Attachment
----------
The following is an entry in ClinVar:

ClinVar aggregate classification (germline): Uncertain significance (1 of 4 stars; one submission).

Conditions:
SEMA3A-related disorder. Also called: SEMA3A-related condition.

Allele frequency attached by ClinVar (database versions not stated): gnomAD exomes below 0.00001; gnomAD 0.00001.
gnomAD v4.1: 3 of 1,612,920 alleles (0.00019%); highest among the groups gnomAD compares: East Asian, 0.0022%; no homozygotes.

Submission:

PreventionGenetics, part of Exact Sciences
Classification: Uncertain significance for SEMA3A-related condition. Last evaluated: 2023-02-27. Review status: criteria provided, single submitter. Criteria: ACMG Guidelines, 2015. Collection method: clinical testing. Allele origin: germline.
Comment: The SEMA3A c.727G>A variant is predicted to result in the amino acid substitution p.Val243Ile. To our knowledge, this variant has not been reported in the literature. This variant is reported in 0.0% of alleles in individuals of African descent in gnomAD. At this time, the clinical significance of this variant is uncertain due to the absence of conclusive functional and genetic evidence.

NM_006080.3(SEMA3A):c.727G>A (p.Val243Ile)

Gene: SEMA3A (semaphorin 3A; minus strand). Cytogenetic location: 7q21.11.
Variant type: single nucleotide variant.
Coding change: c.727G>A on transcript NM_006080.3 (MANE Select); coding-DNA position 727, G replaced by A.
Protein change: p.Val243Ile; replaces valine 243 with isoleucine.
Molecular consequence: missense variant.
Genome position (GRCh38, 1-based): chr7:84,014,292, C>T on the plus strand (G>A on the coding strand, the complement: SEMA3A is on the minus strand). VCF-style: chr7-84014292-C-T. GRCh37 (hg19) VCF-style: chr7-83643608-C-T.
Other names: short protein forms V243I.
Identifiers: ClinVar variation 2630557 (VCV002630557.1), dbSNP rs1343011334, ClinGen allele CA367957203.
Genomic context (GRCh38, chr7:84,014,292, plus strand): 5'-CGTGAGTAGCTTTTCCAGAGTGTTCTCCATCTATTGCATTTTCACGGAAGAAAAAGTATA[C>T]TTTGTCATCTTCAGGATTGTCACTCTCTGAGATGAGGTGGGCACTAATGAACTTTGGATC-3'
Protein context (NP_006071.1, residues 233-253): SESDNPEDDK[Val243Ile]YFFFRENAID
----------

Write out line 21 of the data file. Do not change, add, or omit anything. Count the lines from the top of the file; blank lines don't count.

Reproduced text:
Protein context (NP_006071.1, residues 233-253): SESDNPEDDK[Val243Ile]YFFFRENAID